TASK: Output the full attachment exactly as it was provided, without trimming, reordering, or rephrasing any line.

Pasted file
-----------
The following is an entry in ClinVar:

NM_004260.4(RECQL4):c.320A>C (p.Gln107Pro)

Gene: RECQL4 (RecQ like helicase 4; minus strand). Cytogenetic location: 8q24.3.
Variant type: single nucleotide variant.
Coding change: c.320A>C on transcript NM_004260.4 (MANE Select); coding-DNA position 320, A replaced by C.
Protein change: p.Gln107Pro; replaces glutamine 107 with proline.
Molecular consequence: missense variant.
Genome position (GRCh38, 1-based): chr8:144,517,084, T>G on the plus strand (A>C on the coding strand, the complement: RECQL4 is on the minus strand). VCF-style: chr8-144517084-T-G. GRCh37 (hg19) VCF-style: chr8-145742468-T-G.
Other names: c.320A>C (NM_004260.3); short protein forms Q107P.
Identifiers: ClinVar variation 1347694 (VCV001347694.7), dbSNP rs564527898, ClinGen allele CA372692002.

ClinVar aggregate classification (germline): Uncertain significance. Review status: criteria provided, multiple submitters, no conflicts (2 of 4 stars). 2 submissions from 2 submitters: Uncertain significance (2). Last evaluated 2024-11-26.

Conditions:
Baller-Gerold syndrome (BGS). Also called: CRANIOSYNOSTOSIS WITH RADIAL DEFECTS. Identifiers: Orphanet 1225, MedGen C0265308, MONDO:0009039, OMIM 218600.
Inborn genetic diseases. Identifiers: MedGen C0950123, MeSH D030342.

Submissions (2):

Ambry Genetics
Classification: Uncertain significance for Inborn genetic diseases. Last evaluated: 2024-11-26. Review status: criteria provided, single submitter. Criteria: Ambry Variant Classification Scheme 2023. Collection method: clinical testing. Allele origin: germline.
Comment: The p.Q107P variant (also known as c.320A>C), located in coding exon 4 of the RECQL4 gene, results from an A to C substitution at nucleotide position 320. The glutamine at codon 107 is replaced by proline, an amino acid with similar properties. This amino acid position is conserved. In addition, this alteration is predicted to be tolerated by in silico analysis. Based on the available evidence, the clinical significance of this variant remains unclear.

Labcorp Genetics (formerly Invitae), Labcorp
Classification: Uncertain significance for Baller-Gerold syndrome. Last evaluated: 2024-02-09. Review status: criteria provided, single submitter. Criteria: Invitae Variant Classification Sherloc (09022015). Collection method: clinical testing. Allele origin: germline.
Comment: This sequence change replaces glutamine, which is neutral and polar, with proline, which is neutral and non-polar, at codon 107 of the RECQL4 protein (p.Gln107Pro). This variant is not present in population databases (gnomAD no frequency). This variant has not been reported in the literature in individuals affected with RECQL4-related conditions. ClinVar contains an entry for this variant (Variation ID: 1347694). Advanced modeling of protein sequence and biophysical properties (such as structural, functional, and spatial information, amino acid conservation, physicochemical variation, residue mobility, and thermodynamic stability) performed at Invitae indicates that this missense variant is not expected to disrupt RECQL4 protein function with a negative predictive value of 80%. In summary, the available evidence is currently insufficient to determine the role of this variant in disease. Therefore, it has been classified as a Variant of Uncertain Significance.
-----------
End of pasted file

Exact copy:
The following is an entry in ClinVar:

NM_004260.4(RECQL4):c.320A>C (p.Gln107Pro)

Gene: RECQL4 (RecQ like helicase 4; minus strand). Cytogenetic location: 8q24.3.
Variant type: single nucleotide variant.
Coding change: c.320A>C on transcript NM_004260.4 (MANE Select); coding-DNA position 320, A replaced by C.
Protein change: p.Gln107Pro; replaces glutamine 107 with proline.
Molecular consequence: missense variant.
Genome position (GRCh38, 1-based): chr8:144,517,084, T>G on the plus strand (A>C on the coding strand, the complement: RECQL4 is on the minus strand). VCF-style: chr8-144517084-T-G. GRCh37 (hg19) VCF-style: chr8-145742468-T-G.
Other names: c.320A>C (NM_004260.3); short protein forms Q107P.
Identifiers: ClinVar variation 1347694 (VCV001347694.7), dbSNP rs564527898, ClinGen allele CA372692002.

ClinVar aggregate classification (germline): Uncertain significance. Review status: criteria provided, multiple submitters, no conflicts (2 of 4 stars). 2 submissions from 2 submitters: Uncertain significance (2). Last evaluated 2024-11-26.

Conditions:
Baller-Gerold syndrome (BGS). Also called: CRANIOSYNOSTOSIS WITH RADIAL DEFECTS. Identifiers: Orphanet 1225, MedGen C0265308, MONDO:0009039, OMIM 218600.
Inborn genetic diseases. Identifiers: MedGen C0950123, MeSH D030342.

Submissions (2):

Ambry Genetics
Classification: Uncertain significance for Inborn genetic diseases. Last evaluated: 2024-11-26. Review status: criteria provided, single submitter. Criteria: Ambry Variant Classification Scheme 2023. Collection method: clinical testing. Allele origin: germline.
Comment: The p.Q107P variant (also known as c.320A>C), located in coding exon 4 of the RECQL4 gene, results from an A to C substitution at nucleotide position 320. The glutamine at codon 107 is replaced by proline, an amino acid with similar properties. This amino acid position is conserved. In addition, this alteration is predicted to be tolerated by in silico analysis. Based on the available evidence, the clinical significance of this variant remains unclear.

Labcorp Genetics (formerly Invitae), Labcorp
Classification: Uncertain significance for Baller-Gerold syndrome. Last evaluated: 2024-02-09. Review status: criteria provided, single submitter. Criteria: Invitae Variant Classification Sherloc (09022015). Collection method: clinical testing. Allele origin: germline.
Comment: This sequence change replaces glutamine, which is neutral and polar, with proline, which is neutral and non-polar, at codon 107 of the RECQL4 protein (p.Gln107Pro). This variant is not present in population databases (gnomAD no frequency). This variant has not been reported in the literature in individuals affected with RECQL4-related conditions. ClinVar contains an entry for this variant (Variation ID: 1347694). Advanced modeling of protein sequence and biophysical properties (such as structural, functional, and spatial information, amino acid conservation, physicochemical variation, residue mobility, and thermodynamic stability) performed at Invitae indicates that this missense variant is not expected to disrupt RECQL4 protein function with a negative predictive value of 80%. In summary, the available evidence is currently insufficient to determine the role of this variant in disease. Therefore, it has been classified as a Variant of Uncertain Significance.